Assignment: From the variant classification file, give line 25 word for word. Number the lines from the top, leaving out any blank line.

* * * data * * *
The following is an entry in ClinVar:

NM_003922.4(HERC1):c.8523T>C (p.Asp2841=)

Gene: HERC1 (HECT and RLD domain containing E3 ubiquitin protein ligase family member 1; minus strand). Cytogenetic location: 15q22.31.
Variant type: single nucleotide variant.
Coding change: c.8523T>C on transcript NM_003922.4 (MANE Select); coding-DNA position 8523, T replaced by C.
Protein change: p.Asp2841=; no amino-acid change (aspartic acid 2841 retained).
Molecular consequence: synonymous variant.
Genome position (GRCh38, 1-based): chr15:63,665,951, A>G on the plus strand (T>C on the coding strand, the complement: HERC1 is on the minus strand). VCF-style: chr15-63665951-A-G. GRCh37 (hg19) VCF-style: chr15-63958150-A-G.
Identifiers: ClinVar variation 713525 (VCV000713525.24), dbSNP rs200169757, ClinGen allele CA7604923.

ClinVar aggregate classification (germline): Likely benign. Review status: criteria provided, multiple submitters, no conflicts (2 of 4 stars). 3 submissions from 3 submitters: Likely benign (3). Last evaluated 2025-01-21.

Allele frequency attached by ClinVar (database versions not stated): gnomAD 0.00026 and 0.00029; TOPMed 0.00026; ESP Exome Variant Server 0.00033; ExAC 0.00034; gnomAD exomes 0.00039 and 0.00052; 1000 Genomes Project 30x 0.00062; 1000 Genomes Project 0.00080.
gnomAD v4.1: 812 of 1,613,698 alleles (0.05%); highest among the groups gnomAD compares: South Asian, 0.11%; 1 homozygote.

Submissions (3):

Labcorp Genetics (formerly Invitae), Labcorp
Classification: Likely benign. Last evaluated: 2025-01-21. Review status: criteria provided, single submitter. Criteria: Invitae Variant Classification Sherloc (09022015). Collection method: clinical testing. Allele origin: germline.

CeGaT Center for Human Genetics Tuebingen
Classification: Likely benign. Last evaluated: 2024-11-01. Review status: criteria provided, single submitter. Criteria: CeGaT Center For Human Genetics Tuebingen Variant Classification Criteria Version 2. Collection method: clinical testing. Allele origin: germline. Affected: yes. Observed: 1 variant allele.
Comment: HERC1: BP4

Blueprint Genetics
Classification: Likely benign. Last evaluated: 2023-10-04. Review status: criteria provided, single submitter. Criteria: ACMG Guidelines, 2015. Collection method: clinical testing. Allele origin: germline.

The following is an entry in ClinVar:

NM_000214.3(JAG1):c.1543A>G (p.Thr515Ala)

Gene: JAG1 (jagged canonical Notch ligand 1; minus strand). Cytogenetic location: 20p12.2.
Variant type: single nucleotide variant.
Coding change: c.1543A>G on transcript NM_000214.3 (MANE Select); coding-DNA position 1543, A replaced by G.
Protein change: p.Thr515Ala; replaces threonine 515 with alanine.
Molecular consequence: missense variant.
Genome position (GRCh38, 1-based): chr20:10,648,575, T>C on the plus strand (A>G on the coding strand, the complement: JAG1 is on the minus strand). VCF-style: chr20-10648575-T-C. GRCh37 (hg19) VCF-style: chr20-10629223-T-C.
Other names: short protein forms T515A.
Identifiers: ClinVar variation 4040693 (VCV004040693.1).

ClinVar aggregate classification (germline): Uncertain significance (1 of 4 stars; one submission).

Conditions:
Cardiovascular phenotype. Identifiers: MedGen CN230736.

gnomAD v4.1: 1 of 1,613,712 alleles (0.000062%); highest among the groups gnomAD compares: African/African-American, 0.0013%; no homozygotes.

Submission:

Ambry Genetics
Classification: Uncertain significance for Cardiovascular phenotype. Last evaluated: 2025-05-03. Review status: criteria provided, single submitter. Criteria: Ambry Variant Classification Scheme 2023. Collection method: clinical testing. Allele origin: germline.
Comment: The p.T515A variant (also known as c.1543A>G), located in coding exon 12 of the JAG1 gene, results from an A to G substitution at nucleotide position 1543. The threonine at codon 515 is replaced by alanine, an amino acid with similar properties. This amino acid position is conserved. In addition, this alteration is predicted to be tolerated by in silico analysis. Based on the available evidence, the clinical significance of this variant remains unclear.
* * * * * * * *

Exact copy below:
Coding change: c.1543A>G on transcript NM_000214.3 (MANE Select); coding-DNA position 1543, A replaced by G.